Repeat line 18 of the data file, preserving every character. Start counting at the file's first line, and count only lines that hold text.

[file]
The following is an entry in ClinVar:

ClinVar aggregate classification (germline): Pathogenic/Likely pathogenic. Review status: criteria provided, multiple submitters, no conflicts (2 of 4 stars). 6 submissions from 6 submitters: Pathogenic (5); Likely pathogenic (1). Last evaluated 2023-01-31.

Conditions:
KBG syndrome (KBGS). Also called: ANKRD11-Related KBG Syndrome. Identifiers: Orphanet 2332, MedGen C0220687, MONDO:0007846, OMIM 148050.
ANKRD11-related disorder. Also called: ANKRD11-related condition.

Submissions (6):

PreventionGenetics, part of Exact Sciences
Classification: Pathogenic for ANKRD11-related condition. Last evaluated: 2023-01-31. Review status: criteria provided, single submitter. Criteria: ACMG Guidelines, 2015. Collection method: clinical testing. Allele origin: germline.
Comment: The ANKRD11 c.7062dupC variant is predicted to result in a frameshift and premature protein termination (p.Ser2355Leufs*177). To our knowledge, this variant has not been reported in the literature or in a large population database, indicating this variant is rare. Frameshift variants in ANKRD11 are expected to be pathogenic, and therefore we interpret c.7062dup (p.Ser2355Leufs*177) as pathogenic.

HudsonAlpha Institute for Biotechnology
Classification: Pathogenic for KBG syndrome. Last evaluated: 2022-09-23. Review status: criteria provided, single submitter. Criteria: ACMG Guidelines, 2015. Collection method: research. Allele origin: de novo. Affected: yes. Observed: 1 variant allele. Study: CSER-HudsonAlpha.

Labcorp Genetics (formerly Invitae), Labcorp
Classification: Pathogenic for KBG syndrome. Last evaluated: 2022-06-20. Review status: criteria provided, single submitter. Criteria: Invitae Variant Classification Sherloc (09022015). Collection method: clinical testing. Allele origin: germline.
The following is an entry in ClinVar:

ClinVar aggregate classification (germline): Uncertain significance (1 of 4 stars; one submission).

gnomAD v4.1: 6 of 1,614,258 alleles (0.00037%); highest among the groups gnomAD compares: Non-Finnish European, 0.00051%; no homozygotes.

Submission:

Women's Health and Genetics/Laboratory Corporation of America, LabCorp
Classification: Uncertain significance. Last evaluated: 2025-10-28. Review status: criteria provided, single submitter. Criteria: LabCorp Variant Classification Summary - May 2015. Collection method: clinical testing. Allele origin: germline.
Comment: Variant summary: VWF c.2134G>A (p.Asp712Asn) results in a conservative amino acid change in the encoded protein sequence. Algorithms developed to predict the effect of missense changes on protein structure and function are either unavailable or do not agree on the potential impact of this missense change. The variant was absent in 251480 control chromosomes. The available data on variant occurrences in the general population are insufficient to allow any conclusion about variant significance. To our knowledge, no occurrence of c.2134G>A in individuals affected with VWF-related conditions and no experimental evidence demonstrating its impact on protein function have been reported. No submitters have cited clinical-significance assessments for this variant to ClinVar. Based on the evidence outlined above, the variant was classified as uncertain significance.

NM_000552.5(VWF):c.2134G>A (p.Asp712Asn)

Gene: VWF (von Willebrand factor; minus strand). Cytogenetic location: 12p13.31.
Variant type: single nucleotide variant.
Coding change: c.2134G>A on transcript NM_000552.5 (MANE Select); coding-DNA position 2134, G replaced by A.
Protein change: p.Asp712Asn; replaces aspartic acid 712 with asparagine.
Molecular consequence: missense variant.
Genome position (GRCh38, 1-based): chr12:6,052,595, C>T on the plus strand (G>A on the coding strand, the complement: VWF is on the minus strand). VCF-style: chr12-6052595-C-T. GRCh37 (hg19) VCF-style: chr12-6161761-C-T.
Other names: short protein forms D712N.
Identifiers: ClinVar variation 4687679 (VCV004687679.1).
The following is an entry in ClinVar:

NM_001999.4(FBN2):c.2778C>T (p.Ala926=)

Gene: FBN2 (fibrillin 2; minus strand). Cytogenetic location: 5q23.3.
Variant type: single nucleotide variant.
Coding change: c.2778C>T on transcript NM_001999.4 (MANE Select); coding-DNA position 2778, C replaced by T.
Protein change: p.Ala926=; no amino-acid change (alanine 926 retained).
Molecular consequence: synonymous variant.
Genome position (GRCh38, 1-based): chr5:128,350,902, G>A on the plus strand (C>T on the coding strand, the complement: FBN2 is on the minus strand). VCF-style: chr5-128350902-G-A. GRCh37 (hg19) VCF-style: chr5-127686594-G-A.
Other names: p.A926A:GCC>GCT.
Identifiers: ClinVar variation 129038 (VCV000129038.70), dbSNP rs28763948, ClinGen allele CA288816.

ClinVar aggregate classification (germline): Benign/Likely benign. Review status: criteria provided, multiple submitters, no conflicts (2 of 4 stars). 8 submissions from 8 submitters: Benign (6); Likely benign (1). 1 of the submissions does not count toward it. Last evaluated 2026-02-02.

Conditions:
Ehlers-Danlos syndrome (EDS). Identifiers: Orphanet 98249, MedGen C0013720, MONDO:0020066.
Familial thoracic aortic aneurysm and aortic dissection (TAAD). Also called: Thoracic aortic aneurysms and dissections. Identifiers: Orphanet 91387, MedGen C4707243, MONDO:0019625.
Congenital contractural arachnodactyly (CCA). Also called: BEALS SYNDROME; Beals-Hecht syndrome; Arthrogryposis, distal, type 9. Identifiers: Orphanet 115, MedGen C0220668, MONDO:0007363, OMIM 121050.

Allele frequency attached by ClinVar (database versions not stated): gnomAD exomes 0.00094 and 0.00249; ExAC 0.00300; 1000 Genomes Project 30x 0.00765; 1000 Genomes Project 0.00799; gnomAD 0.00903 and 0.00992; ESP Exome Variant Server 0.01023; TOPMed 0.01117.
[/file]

Women's Health and Genetics/Laboratory Corporation of America, LabCorp